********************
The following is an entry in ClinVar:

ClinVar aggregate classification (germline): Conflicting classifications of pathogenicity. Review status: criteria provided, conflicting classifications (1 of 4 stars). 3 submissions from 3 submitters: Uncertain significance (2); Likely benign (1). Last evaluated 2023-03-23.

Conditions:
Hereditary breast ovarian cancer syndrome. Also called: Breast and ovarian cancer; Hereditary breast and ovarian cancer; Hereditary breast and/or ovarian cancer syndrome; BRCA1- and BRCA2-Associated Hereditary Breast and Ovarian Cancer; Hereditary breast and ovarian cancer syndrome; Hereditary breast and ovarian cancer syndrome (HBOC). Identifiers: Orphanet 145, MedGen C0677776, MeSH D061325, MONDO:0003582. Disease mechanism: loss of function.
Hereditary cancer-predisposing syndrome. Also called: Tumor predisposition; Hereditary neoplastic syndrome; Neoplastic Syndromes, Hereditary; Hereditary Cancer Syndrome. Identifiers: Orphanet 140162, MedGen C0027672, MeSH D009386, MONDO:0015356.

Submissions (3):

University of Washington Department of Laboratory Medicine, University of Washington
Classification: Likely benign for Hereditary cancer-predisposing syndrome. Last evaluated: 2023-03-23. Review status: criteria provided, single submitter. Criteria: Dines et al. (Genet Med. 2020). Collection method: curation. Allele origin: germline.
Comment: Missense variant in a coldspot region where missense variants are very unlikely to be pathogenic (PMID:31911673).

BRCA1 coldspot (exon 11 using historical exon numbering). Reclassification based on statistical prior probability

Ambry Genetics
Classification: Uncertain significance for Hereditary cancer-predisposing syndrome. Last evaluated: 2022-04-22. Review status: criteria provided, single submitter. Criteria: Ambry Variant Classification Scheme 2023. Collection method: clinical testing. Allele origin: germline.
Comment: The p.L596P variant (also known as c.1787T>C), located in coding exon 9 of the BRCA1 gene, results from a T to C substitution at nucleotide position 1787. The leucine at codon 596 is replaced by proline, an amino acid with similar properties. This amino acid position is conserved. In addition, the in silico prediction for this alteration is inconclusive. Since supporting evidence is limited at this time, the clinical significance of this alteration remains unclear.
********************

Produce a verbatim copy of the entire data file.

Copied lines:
The following is an entry in ClinVar:

ClinVar aggregate classification (germline): Conflicting classifications of pathogenicity. Review status: criteria provided, conflicting classifications (1 of 4 stars). 3 submissions from 3 submitters: Uncertain significance (2); Likely benign (1). Last evaluated 2023-03-23.

Conditions:
Hereditary breast ovarian cancer syndrome. Also called: Breast and ovarian cancer; Hereditary breast and ovarian cancer; Hereditary breast and/or ovarian cancer syndrome; BRCA1- and BRCA2-Associated Hereditary Breast and Ovarian Cancer; Hereditary breast and ovarian cancer syndrome; Hereditary breast and ovarian cancer syndrome (HBOC). Identifiers: Orphanet 145, MedGen C0677776, MeSH D061325, MONDO:0003582. Disease mechanism: loss of function.
Hereditary cancer-predisposing syndrome. Also called: Tumor predisposition; Hereditary neoplastic syndrome; Neoplastic Syndromes, Hereditary; Hereditary Cancer Syndrome. Identifiers: Orphanet 140162, MedGen C0027672, MeSH D009386, MONDO:0015356.

Submissions (3):

University of Washington Department of Laboratory Medicine, University of Washington
Classification: Likely benign for Hereditary cancer-predisposing syndrome. Last evaluated: 2023-03-23. Review status: criteria provided, single submitter. Criteria: Dines et al. (Genet Med. 2020). Collection method: curation. Allele origin: germline.
Comment: Missense variant in a coldspot region where missense variants are very unlikely to be pathogenic (PMID:31911673).

BRCA1 coldspot (exon 11 using historical exon numbering). Reclassification based on statistical prior probability

Ambry Genetics
Classification: Uncertain significance for Hereditary cancer-predisposing syndrome. Last evaluated: 2022-04-22. Review status: criteria provided, single submitter. Criteria: Ambry Variant Classification Scheme 2023. Collection method: clinical testing. Allele origin: germline.
Comment: The p.L596P variant (also known as c.1787T>C), located in coding exon 9 of the BRCA1 gene, results from a T to C substitution at nucleotide position 1787. The leucine at codon 596 is replaced by proline, an amino acid with similar properties. This amino acid position is conserved. In addition, the in silico prediction for this alteration is inconclusive. Since supporting evidence is limited at this time, the clinical significance of this alteration remains unclear.